Sarah Stark grew up in the Austin, Texas area among readers and teachers and football enthusiasts. After graduating cum laude with a B.A. in Foreign Service from Baylor University, she earned an M.A. in Foreign Affairs from the University of Virginia. As a foreign policy analyst in Washington, D.C., she wrote about international security issues, including nuclear nonproliferation and peacekeeping. For the last 14 years Sarah has made her home in Santa Fe, New Mexico, where she currently teaches literature and creative writing at the Institute of American Indian Arts (IAIA). She is happily married and the mother of four wonderful children.
What is the story behind this novel?
I witnessed the first several years of the Iraq War via radio from within my minivan as I drove my young daughters to and from elementary school and dance classes and soccer. I was aware of being very disconnected, and it bothered me. I thought about soldiers fighting one another. I thought about loss. But I did not know a single soldier during those early years.
The first veteran of Iraq who I met was named Reuben Santos. He was part-Native, a poet, and 24-years old.
I was teaching literature at the Institute of American Indian Arts (IAIA) in Santa Fe, NM in the spring of 2007 and we were two weeks into our study of One Hundred Years of Solitude by Gabriel Garcia Marquez. And that's when Reuben spoke up, sharing with the class the fact that he was recently returned from two tours of duty with the U.S. Army in Iraq. He had connected to some part of Garcia Marquez's work, most likely the character Colonel Aureliano Buendia who returns home after twenty years of war, but I don't remember the specifics. What I do remember--and what fueled me to write this novel at the very start--was my shock. That sitting here before me was a soft-spoken creative writing student who had recently been at war. Reuben shattered any previous notions I had about what a war veteran might look and act like. And it was in that moment, in my mind, that I began writing this novel.
It began as a novel about all kinds of unlikely soldiers. Poets and musicians and painters. What would it be like for these artists to experience loss on a daily basis? How might they find beauty within all that loss?
After two years of writing, I decided to try to reconnect with Reuben, to let him know about the project, and to see if he might be willing to answer a few questions that had come up for me in the writing. But instead of finding him, I discovered his obituary online, and the fact that he had taken his own life not long after I had known him in class. There was little doubt that his suicide was the result of having lost the battle with his war memories.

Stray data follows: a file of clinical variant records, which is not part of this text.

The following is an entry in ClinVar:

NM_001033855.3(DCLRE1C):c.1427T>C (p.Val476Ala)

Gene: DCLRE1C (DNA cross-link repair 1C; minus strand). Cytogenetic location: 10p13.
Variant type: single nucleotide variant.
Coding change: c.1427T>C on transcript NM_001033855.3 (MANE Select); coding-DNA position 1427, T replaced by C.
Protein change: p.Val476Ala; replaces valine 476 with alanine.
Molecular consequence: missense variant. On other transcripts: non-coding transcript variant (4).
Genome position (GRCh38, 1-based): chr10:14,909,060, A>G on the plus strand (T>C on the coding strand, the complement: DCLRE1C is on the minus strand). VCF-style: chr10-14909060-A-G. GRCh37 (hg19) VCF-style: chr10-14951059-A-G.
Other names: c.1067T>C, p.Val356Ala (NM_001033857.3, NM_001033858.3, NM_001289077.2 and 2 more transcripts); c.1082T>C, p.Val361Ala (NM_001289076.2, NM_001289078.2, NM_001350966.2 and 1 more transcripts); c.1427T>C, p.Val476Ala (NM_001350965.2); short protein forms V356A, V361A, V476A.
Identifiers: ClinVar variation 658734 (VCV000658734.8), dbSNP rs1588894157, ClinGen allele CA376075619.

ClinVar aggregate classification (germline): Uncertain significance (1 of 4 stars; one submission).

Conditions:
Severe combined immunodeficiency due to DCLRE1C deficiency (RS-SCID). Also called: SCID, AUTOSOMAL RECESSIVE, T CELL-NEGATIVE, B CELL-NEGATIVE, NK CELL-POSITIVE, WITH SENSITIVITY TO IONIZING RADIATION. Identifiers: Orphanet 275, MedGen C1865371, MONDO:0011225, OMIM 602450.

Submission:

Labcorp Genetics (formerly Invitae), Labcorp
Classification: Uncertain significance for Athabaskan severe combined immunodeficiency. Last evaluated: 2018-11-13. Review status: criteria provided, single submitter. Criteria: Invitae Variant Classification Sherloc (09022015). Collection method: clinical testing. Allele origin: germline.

The news was devastating. I sat in bed and cried. How had this happened? Why? Eventually I wrote to his parents, explaining my connection to their son and the fact that I was working on a novel largely inspired by him. I felt I somehow needed their blessing to go on. At the very least, I wanted them to know that I was working, writing, my response to the sadness I felt.
Eventually my commitment to writing the story overcame the darkness. I knew that it was important to finish the novel--to write a story that was grounded in truth and somehow also managed to find some redemption. It seemed necessary in my mind to create a new ending to Reuben's life. A re-imagined ending in which a young veteran begins to heal. A story in which a young veteran begins to see light within his darkness. This became my mission and Out There is the result.
How long have you been writing? Is this your first novel?
I've been writing fiction, working on my craft, for almost twenty years. But way before that, I studied political science and international relations in college and graduate school, and my first professional writing assignments were in that field. I wrote policy papers as a defense analyst with Science Applications International Corporation (SAIC) for the Department of Energy and the Arms Control and Disarmament Agency for a number of years before deciding to try what I'd always wanted to try: fiction. That early training provided me with great solidity as a writer. I'm forever grateful to my mentors, Lewis A. Dunn, Burrus Carnahan and Joseph Yager. They were merciless editors.
As for fiction, I am largely self-taught. I read. I study favorite stories and novels. I write daily.
Prior to Out There were two other novels, neither published. Both good efforts.
A heart-warming journey of self-discovery and healing. "5 Stars!"
A young U.S. Army veteran (Jefferson Long Soldier) returns home safely after two tours of duty in Iraq, convinced that the book he carried with him (One Hundred Years of Solitude by Gabriel García Márquez) saved his life.